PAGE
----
A Pear Tree
A Pear Tree is a trivial derivative of Perl created by User:ais523 in 2016, mostly as a joke. It aims to mildly modify the language to make it more suitable for writing polyglots (i.e. programs that run correctly in more than one language), particularly with Python 3.
The semantics are identical to Perl, except that:
- Various options are set automatically depending on the presence of input on standard input and on the presence of the letter F in the program;
- Scalar variables can often be used without the leading
$on their names (see the documentation in the reference interpreter for details);
- When omitting the leading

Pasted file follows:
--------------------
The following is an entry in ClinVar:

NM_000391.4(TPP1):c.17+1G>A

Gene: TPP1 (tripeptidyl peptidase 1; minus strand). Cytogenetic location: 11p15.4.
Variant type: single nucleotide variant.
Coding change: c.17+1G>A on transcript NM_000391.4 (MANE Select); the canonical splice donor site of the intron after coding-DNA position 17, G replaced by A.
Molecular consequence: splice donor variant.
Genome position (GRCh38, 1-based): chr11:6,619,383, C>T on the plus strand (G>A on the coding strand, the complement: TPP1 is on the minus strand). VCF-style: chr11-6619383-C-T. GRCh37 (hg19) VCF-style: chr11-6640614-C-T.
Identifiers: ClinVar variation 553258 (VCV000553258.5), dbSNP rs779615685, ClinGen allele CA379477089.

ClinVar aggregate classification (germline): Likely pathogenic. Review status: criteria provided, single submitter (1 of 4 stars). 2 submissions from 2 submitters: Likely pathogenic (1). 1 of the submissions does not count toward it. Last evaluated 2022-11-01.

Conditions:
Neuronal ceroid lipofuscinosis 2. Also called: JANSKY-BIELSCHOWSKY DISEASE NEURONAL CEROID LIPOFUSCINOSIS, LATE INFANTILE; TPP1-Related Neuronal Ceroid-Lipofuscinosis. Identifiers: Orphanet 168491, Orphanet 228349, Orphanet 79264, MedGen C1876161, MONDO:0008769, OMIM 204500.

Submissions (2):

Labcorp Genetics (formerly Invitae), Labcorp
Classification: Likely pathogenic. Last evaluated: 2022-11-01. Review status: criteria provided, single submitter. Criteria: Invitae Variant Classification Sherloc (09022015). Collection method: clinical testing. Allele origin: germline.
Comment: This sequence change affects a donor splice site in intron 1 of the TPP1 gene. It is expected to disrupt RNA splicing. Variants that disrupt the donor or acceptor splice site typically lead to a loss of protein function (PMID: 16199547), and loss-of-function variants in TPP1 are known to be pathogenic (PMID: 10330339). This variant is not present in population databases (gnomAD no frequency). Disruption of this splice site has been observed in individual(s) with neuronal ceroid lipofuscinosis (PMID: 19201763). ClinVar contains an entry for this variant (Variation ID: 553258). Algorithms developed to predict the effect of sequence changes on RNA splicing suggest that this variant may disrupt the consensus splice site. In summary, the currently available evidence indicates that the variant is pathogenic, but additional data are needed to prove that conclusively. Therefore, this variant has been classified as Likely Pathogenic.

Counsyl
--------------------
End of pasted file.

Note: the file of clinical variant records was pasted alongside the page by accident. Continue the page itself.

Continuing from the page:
$, scalar variables that hold array references can be dereferenced with suffix
reprfunction exists, that returns a string representation of its argument.
Additionally, before running the program, the source code is potentially rotated by moving some of the code from the start to the end (or equivalently, vice versa). The point that becomes the new start of the program is determined by checking all substrings of the program to see if they have a CRC-32 of zero (this condition was chosen because it's easy to bring about intentionally – CRC-32 is not secure against preimage attacks – but unlikely to happen by chance). The start of the longest such substring becomes the start of the program. If there are no appropriate substrings, the interpreter prints a partridge and exits, rather than running the program.